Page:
Thursday, March 16, 2017

Waldorf Grain Schedule - March

Sunday (Sun): Wheat

For wheat, I chose a Cinnamon Roll Muffins recipe from Some the Wiser. This recipe makes 12 muffins.


2 cups all purpose flour
3 teaspoons baking powder
½ teaspoon salt
¼ cup sugar
3 tablespoons melted butter, cooled slightly
1 egg
1 cup milk (plus more as needed)

Topping and Filling
1 cup brown sugar, loosely packed
3 teaspoons ground cinnamon
1½ cups coarsely chopped pecans or walnuts
3 tablespoons melted butter

2 ounces cream cheese, softened
1 cup powdered sugar
1 tablespoon milk
dash of vanilla


Preheat oven to 400 degrees Fahrenheit. Grease a muffin tin.

In a large bowl, sift together the dry ingredients. In a separate bowl, whisk together the wet ingredients until well combined. Make a well in the center of the flour mixture and add the egg mixture, stirring only until just combined.

Combine all the topping/filling ingredients. Gently fold half of the mixture into the muffin batter.

Spoon the muffin batter into each muffin tin. Top with remaining brown sugar mixture.

Bake at 400 degrees for 12 to 15 minutes, or until muffins spring back when pressed lightly. Remove from oven. Cool slightly, then transfer carefully to a wire rack.

Whisk together all of the frosting ingredients. Drizzle over the top of the muffins.

What we thought: I told Sophia and Olivia that I was making cinnamon roll muffins. They heard "cinnamon rolls" which  is quite a different thing...and for which they were very excited. As  I gathered the ingredients, I  realized that we didn't have enough all-purpose flour. Looking for a substitute, I found quinoa flour. Thought I'd use that. It looked relatively similar to all-purpose flour.

What I found out was that quinoa flour and all-purpose flour have distinctively different tastes. In terms of  removing the muffins from the pan, they crumbled. Either they were too hot and needed to sit for a bit or it was quinoa flour.

The frosting did not taste good. It was not smooth and the cream cheese only made it taste tart. A  plain powdered sugar/milk/vanilla frosting would have been better. (As a side note: when I was discussing this recipe with friends they said that cream cheese should be at room temperature to get it to blend well. If it came directly from the refrigerator, there will be lumps in whatever you are making.)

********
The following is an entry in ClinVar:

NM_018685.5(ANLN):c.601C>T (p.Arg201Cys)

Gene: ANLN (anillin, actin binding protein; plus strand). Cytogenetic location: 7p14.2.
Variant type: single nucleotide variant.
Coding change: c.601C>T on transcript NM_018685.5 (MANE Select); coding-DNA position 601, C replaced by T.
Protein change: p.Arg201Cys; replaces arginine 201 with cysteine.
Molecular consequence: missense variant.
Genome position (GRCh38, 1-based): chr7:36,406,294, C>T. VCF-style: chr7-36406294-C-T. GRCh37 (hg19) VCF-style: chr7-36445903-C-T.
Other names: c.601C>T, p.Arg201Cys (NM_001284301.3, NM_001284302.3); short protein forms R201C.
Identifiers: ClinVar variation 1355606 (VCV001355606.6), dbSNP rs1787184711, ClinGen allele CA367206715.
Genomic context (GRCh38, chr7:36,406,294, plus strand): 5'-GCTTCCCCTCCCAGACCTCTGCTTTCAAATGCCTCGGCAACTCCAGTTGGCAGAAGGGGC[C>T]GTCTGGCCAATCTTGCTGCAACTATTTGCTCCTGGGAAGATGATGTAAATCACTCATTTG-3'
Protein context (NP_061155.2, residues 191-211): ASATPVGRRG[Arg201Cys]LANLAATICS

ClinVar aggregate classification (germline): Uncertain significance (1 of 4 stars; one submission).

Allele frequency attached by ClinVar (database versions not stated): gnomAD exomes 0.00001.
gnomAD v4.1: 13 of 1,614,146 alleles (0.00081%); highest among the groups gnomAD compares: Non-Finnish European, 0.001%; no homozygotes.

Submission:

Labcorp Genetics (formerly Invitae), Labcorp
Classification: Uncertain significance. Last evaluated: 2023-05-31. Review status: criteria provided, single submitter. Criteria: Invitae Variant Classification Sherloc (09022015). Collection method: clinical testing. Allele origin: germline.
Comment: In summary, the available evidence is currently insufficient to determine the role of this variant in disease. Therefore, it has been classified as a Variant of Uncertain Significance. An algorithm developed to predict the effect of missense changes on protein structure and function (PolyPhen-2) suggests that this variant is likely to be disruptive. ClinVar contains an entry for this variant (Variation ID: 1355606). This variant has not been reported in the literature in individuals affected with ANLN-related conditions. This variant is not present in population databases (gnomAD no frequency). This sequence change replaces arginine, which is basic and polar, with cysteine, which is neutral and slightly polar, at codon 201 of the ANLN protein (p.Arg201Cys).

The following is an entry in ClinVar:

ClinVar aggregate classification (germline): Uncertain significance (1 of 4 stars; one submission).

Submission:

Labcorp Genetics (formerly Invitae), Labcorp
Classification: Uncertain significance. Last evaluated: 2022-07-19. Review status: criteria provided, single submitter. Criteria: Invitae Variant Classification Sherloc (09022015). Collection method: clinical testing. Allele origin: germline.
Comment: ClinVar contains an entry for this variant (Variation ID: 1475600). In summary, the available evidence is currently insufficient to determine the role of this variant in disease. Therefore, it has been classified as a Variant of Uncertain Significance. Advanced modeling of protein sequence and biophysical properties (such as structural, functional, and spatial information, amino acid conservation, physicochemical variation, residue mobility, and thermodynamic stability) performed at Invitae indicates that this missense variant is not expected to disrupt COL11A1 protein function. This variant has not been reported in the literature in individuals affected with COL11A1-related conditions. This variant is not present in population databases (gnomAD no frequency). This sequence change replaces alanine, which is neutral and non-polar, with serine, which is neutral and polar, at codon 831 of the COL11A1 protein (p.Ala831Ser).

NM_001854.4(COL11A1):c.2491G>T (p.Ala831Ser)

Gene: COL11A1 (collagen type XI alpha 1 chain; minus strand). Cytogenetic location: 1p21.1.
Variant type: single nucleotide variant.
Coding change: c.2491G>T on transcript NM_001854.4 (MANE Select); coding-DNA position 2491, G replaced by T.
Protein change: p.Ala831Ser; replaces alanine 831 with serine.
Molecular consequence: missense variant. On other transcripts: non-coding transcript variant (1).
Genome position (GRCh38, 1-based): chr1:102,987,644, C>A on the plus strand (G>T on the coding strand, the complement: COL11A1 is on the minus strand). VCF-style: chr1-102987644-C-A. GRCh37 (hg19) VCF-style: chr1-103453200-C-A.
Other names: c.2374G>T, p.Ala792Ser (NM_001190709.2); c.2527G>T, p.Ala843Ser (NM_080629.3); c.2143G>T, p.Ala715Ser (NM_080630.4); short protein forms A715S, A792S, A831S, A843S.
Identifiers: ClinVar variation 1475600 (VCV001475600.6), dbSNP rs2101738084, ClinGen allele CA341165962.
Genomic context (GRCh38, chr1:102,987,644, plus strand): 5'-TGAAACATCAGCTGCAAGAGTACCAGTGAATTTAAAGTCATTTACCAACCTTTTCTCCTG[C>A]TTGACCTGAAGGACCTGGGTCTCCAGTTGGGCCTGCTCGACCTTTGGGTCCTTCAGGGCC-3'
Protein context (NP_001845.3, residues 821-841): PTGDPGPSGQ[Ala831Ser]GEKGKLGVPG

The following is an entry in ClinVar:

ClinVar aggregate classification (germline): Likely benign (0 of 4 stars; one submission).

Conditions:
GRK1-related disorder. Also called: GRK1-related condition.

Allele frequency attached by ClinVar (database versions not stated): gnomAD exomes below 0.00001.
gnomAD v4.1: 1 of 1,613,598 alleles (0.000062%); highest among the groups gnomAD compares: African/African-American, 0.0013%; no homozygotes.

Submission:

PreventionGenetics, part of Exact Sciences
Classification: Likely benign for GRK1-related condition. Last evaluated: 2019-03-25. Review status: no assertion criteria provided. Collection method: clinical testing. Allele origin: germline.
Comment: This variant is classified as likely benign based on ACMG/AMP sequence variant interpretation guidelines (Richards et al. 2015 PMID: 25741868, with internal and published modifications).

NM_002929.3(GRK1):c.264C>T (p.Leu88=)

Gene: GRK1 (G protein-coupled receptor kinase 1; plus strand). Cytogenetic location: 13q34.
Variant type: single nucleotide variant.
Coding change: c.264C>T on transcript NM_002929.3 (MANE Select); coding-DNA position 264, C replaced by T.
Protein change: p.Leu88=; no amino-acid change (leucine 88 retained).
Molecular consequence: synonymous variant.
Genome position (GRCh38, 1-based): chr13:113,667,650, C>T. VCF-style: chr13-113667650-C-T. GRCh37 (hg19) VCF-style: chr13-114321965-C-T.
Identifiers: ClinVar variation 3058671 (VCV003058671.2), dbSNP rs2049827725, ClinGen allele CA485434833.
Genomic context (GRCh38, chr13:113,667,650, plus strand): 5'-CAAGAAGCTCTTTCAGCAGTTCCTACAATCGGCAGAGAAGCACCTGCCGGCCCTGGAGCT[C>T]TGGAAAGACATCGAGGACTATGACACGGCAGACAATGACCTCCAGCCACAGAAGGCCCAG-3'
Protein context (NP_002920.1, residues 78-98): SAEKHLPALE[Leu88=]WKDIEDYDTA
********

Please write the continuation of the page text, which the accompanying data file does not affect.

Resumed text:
Would I make these again? No...even with all-purpose flour. Cinnamon rolls taste a lot better.

Monday (Moon): Rice

For Monday's recipe, I made a Rice Cake with Yogurt and Fresh Berries that I saw on Pinterest. The  pin didn't lead to anything.

Basically, you take a rice cake and top it with strawberry yogurt. Then place raspberries, strawberries, and blueberries on top of the yogurt.

What we thought: The  first excited question came from across the table, "Oh! Is  that a tart?" Much to the disappointment of the family, I answered with what they were actually seeing. A rice cake versus pastry doesn't have a chance.

All the components tasted good together. The rice cake is dry, but the yogurt provided a nice counter-balance to it. Treated as a dessert, it was much healthier to eat than a high-sugar alternative. Fresh berries - picked right out of the garden during the summer - would taste even better.

Tuesday (Mars): Barley

Originally I was going to make waffles with barley flour. After trying some other flours - such as quinoa - and using millet and cornmeal in blueberry muffins and banana muffins; and not liking the taste (compared to all-purpose flour), I decided to skip the waffles.

Found a recipe for Beef Barley Soup from Taste of Home magazine which looked good and that I've been wanting to try.

Beef Barley Soup


1 tablespoon butter
1 medium carrot, chopped
1 celery rib, chopped (I didn't have any on hand, but would include celery next time)
1/2 cup chopped onion
4 cups beef broth (I used vegetable broth)
4 cups water
2 cups chopped cooked roast beef
1 can (14-1/2 ounces) diced tomatoes, undrained
1 cup quick-cooking barley